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BMJ. Mar 9, 2002; 324(7337): 582–583.

Follow up of quality of public oriented health information on the world wide web: systematic re-evaluation

Chiara Pandolfini, senior research fellow and Maurizio Bonati, head

In 1997 one of the first studies to evaluate the quality of health information on the internet was published.1 This article assessed the reliability of information for managing fever in children at home and found that the quality of information was poor. Four years after publication these findings were mentioned in 78 journals (from Journal Citation Report), and the message should therefore have reached a wide audience. We investigated the effects of the earlier findings by re-evaluating the quality of the original web pages four years later, as well as that of a more recent sample of pages, using the same methods.

Methods and results

On 28 June 2001 we searched articles through the Institute for Scientific Information's citation index for references to the earlier study.1 We searched for the 41 web pages evaluated in the original study to see if they still existed and if they did whether they had been substituted with new pages or their content had been modified. We compared the content with copies of the original pages, and we noted changes and assigned scores by using the guidelines and scoring system applied in the original study.1 We then repeated the 1997 search for new pages, found 40, and scored them as well.

Overall, 19 of the 41 (46%) original pages still existed. Of these, two had additional information leading, in one case, to a one point increase in completeness score. Five pages had been substituted with new content, leading to the score being increased in two of them (3 to 4 and 2 to 4 points). Three pages scored the same as the original pages (2, 3, and 5 points). Only one of the four pages that had adhered completely to the guidelines (5 points) remained. Thus, the overall improvement in the pages' scores was only 4 points and was not significant with the Wilcoxon signed rank test.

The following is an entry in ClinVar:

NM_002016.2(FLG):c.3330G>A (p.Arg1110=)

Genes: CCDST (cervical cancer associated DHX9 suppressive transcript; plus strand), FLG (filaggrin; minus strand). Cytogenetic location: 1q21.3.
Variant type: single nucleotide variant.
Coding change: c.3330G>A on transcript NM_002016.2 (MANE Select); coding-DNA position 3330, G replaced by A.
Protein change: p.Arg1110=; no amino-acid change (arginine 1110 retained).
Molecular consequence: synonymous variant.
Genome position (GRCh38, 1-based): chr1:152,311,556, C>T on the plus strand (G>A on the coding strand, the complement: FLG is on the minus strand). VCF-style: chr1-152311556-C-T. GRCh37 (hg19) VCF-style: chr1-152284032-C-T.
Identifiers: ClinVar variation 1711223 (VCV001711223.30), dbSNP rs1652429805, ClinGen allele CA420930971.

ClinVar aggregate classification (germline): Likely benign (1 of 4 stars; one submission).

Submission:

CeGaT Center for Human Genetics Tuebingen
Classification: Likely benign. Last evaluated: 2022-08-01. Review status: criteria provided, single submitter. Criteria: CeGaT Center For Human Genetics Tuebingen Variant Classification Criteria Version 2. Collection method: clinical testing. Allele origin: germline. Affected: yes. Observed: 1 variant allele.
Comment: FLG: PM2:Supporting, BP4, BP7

To compare completeness scores, we made the old and new pages more homogeneous by considering pages in English only (table). The average score of the 38 original pages was 2.6 (SD 1.19), whereas that of the 40 new web pages was 3.4 (SD 0.81). The difference was significant (P<0.001) when measured with the Mann-Whitney U test.

Only two (5%) of the new pages adhered to the guidelines for quality of content compared with three (8%) of the original pages. However, 18 (45%) of the new pages compared with only three (8%) of the original pages adhered to most of the guidelines, except for one indication. All of the new pages concurred with paracetamol, dressing the child lightly, giving extra fluids, and when to call the doctor but 13 failed to specify that an antipyretic should be given before a sponge bath to lower the hypothalamic set point. Furthermore, none of the new pages suggested aspirin for children, whereas two of the original pages had (despite possible severe consequences).


The quality of health information on the internet has improved over the past few years despite concerns over poor quality and its possible consequences.2 The importance of low quality or incomplete information has led researchers to evaluate web pages in different disciplines and to define lists of requirements for users to evaluate the quality of web pages.35 Despite these apparently unproductive attempts to amend the situation, it has improved. Monitoring health information on the internet for accuracy, completeness, and consistency is still fundamental.

Completeness scores for original and new web pages in English. Values are numbers (percentages)


Funding: None.

Competing interests: None declared.


1. Impicciatore P, Pandolfini C, Casella N, Bonati M. Reliability of health information for the public on the world wide web: systematic survey of advice on managing fever in children at home. BMJ. 1997;314:1875–1879. [PMC free article] [PubMed]
2. Delamothe T. Quality of websites: kitemarking the west wind. BMJ. 2000;321:843–844. [PMC free article] [PubMed]
3. Pandolfini C, Impicciatore P, Bonati M. Parents on the web: risks for quality management of cough in children. Pediatrics. 2000;105:e1. [PubMed]
4. Griffiths KM, Christensen H. Quality of web based information on treatment of depression: cross sectional survey. BMJ. 2000;321:1511–1515. [PMC free article] [PubMed]
5. Risk A, Dzenowagis J. Review of internet health information quality initiatives. J Med Internet Res. 2001;3(4):e28. [PMC free article] [PubMed]

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